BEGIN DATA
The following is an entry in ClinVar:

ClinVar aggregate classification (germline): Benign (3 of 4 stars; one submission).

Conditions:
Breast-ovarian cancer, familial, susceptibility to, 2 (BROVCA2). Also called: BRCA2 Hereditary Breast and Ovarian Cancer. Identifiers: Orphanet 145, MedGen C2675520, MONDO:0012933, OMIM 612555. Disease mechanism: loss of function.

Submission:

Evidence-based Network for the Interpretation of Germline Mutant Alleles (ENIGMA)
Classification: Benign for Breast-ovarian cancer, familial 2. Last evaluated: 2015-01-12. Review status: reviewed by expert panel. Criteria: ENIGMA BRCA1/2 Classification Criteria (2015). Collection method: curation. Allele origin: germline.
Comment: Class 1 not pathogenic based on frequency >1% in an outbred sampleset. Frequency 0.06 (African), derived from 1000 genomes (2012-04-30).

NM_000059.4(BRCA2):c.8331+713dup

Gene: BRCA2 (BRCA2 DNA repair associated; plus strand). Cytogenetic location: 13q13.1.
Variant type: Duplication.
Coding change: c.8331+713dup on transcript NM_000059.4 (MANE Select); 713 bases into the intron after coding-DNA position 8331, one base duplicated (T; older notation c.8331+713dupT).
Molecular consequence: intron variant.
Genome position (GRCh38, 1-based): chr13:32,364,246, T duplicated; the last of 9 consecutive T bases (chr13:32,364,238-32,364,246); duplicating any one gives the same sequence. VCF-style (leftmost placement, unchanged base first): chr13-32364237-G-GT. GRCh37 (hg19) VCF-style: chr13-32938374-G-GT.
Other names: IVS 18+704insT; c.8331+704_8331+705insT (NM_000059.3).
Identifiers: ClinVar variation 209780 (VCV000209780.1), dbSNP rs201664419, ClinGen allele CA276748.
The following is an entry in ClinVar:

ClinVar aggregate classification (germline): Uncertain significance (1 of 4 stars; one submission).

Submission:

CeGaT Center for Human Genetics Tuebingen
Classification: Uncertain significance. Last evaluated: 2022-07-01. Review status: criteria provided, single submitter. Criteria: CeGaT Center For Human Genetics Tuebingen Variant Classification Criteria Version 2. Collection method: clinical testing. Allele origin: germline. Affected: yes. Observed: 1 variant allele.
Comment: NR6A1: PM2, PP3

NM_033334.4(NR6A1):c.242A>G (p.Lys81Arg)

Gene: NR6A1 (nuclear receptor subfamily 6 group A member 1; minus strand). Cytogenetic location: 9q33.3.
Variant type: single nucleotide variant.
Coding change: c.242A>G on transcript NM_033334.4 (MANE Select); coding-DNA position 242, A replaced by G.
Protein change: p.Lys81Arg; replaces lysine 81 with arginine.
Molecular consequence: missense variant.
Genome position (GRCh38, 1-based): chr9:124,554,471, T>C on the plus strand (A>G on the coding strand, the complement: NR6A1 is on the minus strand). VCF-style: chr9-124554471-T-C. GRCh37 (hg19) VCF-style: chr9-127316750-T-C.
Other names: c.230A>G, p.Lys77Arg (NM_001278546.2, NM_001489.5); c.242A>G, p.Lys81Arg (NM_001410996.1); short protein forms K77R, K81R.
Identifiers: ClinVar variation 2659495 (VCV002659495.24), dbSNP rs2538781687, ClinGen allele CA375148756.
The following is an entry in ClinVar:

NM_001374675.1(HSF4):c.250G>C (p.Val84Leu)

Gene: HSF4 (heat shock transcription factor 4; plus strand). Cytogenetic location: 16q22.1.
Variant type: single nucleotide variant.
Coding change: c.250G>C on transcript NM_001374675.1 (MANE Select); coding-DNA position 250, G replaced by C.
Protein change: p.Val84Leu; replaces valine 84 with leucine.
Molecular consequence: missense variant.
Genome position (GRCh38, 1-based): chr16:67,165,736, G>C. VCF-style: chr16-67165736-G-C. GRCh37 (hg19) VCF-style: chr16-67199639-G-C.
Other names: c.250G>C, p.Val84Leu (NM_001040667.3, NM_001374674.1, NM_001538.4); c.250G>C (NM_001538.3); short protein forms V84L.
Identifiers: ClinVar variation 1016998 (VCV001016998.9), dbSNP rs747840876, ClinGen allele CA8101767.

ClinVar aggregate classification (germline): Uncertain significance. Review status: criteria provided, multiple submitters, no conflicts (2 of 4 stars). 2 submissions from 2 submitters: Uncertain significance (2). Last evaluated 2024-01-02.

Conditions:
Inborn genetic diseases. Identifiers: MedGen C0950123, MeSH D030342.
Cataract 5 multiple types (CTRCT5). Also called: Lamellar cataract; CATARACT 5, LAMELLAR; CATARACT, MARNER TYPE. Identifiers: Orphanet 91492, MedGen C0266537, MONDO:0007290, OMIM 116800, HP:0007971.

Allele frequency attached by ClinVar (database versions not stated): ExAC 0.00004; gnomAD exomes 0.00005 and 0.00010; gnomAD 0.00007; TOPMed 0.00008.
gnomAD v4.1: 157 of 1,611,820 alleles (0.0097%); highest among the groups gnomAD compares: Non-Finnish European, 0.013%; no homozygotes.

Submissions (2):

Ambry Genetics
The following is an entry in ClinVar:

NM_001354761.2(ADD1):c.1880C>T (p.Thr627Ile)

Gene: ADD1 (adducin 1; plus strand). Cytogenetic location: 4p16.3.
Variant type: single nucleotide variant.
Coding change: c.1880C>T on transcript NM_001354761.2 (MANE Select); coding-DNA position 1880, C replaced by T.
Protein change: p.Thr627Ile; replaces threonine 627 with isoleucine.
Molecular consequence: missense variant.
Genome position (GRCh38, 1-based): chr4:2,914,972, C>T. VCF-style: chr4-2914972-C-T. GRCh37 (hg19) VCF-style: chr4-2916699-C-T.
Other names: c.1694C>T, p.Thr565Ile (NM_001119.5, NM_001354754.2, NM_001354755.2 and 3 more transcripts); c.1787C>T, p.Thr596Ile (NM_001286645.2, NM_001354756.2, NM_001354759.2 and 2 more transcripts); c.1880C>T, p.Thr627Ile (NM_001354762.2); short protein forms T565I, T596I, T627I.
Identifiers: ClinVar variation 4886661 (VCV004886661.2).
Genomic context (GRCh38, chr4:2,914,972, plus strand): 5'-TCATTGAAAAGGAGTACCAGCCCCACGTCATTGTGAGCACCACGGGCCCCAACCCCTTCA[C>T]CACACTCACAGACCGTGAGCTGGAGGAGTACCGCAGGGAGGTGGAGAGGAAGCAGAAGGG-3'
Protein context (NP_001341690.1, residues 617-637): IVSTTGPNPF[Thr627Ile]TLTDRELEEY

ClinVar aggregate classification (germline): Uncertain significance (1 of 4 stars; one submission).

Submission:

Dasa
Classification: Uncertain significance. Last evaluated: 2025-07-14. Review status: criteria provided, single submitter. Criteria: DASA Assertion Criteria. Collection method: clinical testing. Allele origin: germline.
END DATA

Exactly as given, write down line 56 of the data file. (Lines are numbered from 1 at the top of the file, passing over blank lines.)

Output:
Molecular consequence: missense variant.